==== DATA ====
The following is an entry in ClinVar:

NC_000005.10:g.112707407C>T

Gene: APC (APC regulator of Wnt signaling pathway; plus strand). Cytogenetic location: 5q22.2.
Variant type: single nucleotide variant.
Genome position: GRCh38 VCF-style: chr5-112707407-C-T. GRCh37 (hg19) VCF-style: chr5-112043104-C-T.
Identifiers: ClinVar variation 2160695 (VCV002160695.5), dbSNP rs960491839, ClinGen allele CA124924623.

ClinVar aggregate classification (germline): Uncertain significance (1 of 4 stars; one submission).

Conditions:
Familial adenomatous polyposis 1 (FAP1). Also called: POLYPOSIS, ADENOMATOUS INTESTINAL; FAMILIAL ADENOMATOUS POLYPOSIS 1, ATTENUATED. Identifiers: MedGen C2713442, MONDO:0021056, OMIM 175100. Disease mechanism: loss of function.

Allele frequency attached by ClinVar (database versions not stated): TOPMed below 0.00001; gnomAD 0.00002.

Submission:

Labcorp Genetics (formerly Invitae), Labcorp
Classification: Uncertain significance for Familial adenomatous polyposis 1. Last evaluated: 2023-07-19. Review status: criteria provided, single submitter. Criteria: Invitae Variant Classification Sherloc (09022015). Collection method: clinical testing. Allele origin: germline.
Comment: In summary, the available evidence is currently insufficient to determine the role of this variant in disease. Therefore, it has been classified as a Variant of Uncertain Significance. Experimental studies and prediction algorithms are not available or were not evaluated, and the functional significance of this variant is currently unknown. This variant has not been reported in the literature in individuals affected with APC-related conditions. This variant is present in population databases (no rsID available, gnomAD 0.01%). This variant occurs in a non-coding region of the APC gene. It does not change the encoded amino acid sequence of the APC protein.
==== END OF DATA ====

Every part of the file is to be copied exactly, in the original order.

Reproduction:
The following is an entry in ClinVar:

NC_000005.10:g.112707407C>T

Gene: APC (APC regulator of Wnt signaling pathway; plus strand). Cytogenetic location: 5q22.2.
Variant type: single nucleotide variant.
Genome position: GRCh38 VCF-style: chr5-112707407-C-T. GRCh37 (hg19) VCF-style: chr5-112043104-C-T.
Identifiers: ClinVar variation 2160695 (VCV002160695.5), dbSNP rs960491839, ClinGen allele CA124924623.

ClinVar aggregate classification (germline): Uncertain significance (1 of 4 stars; one submission).

Conditions:
Familial adenomatous polyposis 1 (FAP1). Also called: POLYPOSIS, ADENOMATOUS INTESTINAL; FAMILIAL ADENOMATOUS POLYPOSIS 1, ATTENUATED. Identifiers: MedGen C2713442, MONDO:0021056, OMIM 175100. Disease mechanism: loss of function.

Allele frequency attached by ClinVar (database versions not stated): TOPMed below 0.00001; gnomAD 0.00002.

Submission:

Labcorp Genetics (formerly Invitae), Labcorp
Classification: Uncertain significance for Familial adenomatous polyposis 1. Last evaluated: 2023-07-19. Review status: criteria provided, single submitter. Criteria: Invitae Variant Classification Sherloc (09022015). Collection method: clinical testing. Allele origin: germline.
Comment: In summary, the available evidence is currently insufficient to determine the role of this variant in disease. Therefore, it has been classified as a Variant of Uncertain Significance. Experimental studies and prediction algorithms are not available or were not evaluated, and the functional significance of this variant is currently unknown. This variant has not been reported in the literature in individuals affected with APC-related conditions. This variant is present in population databases (no rsID available, gnomAD 0.01%). This variant occurs in a non-coding region of the APC gene. It does not change the encoded amino acid sequence of the APC protein.